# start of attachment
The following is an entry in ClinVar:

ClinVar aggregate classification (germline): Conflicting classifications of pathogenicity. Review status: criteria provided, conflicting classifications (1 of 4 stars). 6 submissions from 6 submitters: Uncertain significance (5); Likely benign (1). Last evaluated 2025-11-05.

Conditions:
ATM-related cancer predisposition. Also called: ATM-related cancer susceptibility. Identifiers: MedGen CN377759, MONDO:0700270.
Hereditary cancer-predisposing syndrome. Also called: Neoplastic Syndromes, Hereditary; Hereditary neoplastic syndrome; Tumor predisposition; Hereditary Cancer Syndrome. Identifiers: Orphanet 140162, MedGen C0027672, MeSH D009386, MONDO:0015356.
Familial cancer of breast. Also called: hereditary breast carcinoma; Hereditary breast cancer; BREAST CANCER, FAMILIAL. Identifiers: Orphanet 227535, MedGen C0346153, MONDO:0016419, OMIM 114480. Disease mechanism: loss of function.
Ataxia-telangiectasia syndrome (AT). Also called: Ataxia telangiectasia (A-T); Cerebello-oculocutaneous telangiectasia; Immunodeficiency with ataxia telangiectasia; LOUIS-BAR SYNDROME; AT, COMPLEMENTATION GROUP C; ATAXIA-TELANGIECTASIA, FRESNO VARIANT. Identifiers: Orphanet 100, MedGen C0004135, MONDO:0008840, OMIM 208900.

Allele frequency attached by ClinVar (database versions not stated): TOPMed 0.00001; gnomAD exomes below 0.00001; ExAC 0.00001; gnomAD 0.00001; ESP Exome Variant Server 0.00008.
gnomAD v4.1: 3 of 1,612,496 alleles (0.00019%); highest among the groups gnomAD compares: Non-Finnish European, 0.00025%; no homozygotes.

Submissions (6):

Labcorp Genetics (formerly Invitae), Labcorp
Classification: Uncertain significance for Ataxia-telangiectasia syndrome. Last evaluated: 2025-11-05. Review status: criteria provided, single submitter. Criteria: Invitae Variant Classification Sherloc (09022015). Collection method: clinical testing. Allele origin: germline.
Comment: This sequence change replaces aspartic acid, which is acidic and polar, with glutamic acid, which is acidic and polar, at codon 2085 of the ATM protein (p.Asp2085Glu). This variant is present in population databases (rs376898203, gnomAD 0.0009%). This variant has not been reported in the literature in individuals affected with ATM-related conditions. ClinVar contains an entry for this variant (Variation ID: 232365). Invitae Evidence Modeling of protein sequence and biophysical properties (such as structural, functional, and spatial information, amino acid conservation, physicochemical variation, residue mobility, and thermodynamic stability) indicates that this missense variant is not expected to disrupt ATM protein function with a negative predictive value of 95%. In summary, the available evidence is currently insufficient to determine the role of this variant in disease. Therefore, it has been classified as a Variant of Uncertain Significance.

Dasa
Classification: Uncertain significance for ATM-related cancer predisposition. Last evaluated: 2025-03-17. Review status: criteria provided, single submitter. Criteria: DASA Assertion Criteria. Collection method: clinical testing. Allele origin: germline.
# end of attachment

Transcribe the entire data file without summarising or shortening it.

The following is an entry in ClinVar:

ClinVar aggregate classification (germline): Conflicting classifications of pathogenicity. Review status: criteria provided, conflicting classifications (1 of 4 stars). 6 submissions from 6 submitters: Uncertain significance (5); Likely benign (1). Last evaluated 2025-11-05.

Conditions:
ATM-related cancer predisposition. Also called: ATM-related cancer susceptibility. Identifiers: MedGen CN377759, MONDO:0700270.
Hereditary cancer-predisposing syndrome. Also called: Neoplastic Syndromes, Hereditary; Hereditary neoplastic syndrome; Tumor predisposition; Hereditary Cancer Syndrome. Identifiers: Orphanet 140162, MedGen C0027672, MeSH D009386, MONDO:0015356.
Familial cancer of breast. Also called: hereditary breast carcinoma; Hereditary breast cancer; BREAST CANCER, FAMILIAL. Identifiers: Orphanet 227535, MedGen C0346153, MONDO:0016419, OMIM 114480. Disease mechanism: loss of function.
Ataxia-telangiectasia syndrome (AT). Also called: Ataxia telangiectasia (A-T); Cerebello-oculocutaneous telangiectasia; Immunodeficiency with ataxia telangiectasia; LOUIS-BAR SYNDROME; AT, COMPLEMENTATION GROUP C; ATAXIA-TELANGIECTASIA, FRESNO VARIANT. Identifiers: Orphanet 100, MedGen C0004135, MONDO:0008840, OMIM 208900.

Allele frequency attached by ClinVar (database versions not stated): TOPMed 0.00001; gnomAD exomes below 0.00001; ExAC 0.00001; gnomAD 0.00001; ESP Exome Variant Server 0.00008.
gnomAD v4.1: 3 of 1,612,496 alleles (0.00019%); highest among the groups gnomAD compares: Non-Finnish European, 0.00025%; no homozygotes.

Submissions (6):

Labcorp Genetics (formerly Invitae), Labcorp
Classification: Uncertain significance for Ataxia-telangiectasia syndrome. Last evaluated: 2025-11-05. Review status: criteria provided, single submitter. Criteria: Invitae Variant Classification Sherloc (09022015). Collection method: clinical testing. Allele origin: germline.
Comment: This sequence change replaces aspartic acid, which is acidic and polar, with glutamic acid, which is acidic and polar, at codon 2085 of the ATM protein (p.Asp2085Glu). This variant is present in population databases (rs376898203, gnomAD 0.0009%). This variant has not been reported in the literature in individuals affected with ATM-related conditions. ClinVar contains an entry for this variant (Variation ID: 232365). Invitae Evidence Modeling of protein sequence and biophysical properties (such as structural, functional, and spatial information, amino acid conservation, physicochemical variation, residue mobility, and thermodynamic stability) indicates that this missense variant is not expected to disrupt ATM protein function with a negative predictive value of 95%. In summary, the available evidence is currently insufficient to determine the role of this variant in disease. Therefore, it has been classified as a Variant of Uncertain Significance.

Dasa
Classification: Uncertain significance for ATM-related cancer predisposition. Last evaluated: 2025-03-17. Review status: criteria provided, single submitter. Criteria: DASA Assertion Criteria. Collection method: clinical testing. Allele origin: germline.